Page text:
Pension Damages: The Basics

/ / Economic Damages in Personal Injury Litigation, Publications

by Chad L. Staller and Brian Conley

An ironworker suffers a severe injury at the work site and is rendered totally disabled. His economic damages include past and future medical expenses, of course, and lost income through to his projected retirement age. In addition, he may have a claim for another element of loss — pension benefits.

Since pension benefits can account for 50 percent or more of the damages in a wrongful death or injury matter, a working knowledge of the various types of pensions and how benefits accrue can be extremely useful in evaluating damages. Here we present an overview of the basic types of pensions and some issues that arise in determining lost pension benefits.

Most pensions in the United States are either “defined benefit” plans or “defined contribution” plans. Defined-benefit plans pay a certain predetermined amount to the recipients according to the pension-plan formula. In defined-contribution plans, the employer, the employee or both make contributions to the employee’s retirement fund, but the ultimate benefits are not predetermined.

Historically, US workers have enjoyed defined benefit plans, but in the 1980s most private employers began moving away from this type of plan in favor of the defined contribution plan. Now, defined benefit plans are found mostly in union and public-sector employment. Some employers provide benefits under both type of plans. Union workers may have defined benefits plans but also may receive benefits from a union “annuity fund” set up as a defined contribution plan. Schoolteachers are typically eligible for both defined benefits and benefits from defined contribution plans.

Defined Benefit Plans

In a defined-benefit plan, the amount of the pension is determined by a set formula outlined in the pension plan or in a union’s collective-bargaining agreement. Defined-benefit plans typically require contributions from the employee as well as the employer. Under a typical collective-bargaining agreement, employer contributions to a union pension fund are a function of hours worked by the union members. The union member contributes to the pension fund via union dues.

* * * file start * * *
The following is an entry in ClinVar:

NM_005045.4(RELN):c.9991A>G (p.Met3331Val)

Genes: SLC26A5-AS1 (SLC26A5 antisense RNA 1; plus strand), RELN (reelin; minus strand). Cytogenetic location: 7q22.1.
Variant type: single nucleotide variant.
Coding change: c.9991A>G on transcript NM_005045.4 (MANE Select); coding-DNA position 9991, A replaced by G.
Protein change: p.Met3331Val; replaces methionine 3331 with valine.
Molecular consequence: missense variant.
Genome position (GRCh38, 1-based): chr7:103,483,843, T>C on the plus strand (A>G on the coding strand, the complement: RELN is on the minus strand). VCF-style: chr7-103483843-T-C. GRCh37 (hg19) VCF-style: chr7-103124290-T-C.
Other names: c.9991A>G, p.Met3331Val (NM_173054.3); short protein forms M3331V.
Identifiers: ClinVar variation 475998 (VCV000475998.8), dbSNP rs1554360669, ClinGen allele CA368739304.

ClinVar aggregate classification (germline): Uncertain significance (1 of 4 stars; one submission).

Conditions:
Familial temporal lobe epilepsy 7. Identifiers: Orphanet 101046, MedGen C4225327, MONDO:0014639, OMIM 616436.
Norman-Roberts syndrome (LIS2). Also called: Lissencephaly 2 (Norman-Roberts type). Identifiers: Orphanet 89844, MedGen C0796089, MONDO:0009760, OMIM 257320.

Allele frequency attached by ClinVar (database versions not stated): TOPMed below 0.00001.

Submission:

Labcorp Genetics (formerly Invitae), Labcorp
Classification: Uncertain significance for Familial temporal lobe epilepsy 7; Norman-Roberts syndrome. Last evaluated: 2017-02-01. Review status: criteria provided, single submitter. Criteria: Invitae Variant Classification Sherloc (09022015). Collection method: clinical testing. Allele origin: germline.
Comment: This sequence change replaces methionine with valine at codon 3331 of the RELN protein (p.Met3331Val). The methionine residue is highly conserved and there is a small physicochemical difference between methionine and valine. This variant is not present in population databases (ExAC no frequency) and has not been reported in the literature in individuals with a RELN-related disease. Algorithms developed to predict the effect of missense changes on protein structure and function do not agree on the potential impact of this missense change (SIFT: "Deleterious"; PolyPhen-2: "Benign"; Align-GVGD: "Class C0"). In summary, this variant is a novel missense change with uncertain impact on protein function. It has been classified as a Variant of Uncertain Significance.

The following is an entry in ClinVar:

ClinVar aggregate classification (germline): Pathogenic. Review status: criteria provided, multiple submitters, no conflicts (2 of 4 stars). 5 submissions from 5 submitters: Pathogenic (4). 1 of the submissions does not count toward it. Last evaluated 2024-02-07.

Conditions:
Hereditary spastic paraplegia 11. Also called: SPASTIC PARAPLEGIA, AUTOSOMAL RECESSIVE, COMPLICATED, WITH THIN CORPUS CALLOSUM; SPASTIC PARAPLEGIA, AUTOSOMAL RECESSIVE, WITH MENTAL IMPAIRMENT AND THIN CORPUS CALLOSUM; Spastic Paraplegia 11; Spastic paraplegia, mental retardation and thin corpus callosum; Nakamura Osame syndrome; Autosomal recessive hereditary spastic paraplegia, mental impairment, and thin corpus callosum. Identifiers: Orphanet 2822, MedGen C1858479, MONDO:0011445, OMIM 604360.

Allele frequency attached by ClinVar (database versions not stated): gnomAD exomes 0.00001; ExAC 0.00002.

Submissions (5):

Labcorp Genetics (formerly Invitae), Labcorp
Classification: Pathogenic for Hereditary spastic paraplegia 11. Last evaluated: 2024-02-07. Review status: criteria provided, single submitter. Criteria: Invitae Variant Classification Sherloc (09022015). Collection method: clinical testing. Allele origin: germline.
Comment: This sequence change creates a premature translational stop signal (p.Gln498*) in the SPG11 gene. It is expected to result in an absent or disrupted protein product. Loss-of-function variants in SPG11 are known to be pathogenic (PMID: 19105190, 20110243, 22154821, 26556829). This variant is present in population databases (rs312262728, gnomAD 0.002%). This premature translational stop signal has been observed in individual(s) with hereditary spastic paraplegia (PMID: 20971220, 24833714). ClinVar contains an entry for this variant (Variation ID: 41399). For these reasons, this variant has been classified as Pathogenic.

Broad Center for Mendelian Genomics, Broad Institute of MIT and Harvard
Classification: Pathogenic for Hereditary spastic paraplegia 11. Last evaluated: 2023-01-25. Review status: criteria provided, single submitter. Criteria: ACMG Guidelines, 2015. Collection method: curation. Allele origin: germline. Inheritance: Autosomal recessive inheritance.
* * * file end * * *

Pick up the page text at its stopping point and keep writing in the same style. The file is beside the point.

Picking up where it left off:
Formulas for determining defined-benefit payouts vary significantly. They include:

Years of Service and Final Average Salary. Under this formula, the annual benefit is determined by a set percentage of the worker’s final average salary multiplied by years of service

The multiplier is usually 1-3% of  the final average salary — typically, the final 3 or 5 years of employment, although some plans employee a “High 3” or “High 5” factor rather than a final average salary. In these plans, the average of the highest 3 or 5 years of pay is used as the basis of the pension, regardless of when they occurred during the employee’s tenure.

“Years of Service” comprise the employee’s tenure with the company/union/retirement system.  Many unions require a minimum number of hours worked in order to receive credit for that year.

Years of Service only. This formula is typically seen only in union collective-bargaining agreements, most notably Ironworkers.  Benefits are determined by multiplying a set dollar amount by years of service. Because this type of plan lacks a salary component, employees with equal service time receive equivalent benefits, regardless of position or salary throughout their tenure. 

While some of these plans periodically increase the dollar multiplier to account for inflation, many plans of this type have been forced to “freeze” the dollar multiplier to avoid depleting their pension funds as the number of retired members grows.  Typical damages calculations for litigation purposes assume periodic inflationary increases to the multiplier.  In the wake of multiplier “freezes,” this may result in an overstatement of any pension loss.

“Pension Equity” Plans. These plans are based on “Pension Equity” points, which are typically determined using a sliding scale. Rather than relying solely on years of service, the number of PEP points received in a given year is determined by the sum of the employee’s age and years of service.  The age-plus-years-of-service sums are broken into “bands” and a number of “PEP” points are assigned to each band. For example, the first band might comprise workers with less than 36 combined age and years of service and may equal two PEP points, while workers in the 36-45 band have 4 PEP points,  those in the 46-55 band have 7 PEP points, and the 56-65 band workers have 10 PEP points.  Thus, a 35-year-old employee with ten years’ service would have 4 PEP points and a 60-year-old employee with one year of service would have 13 PEP points.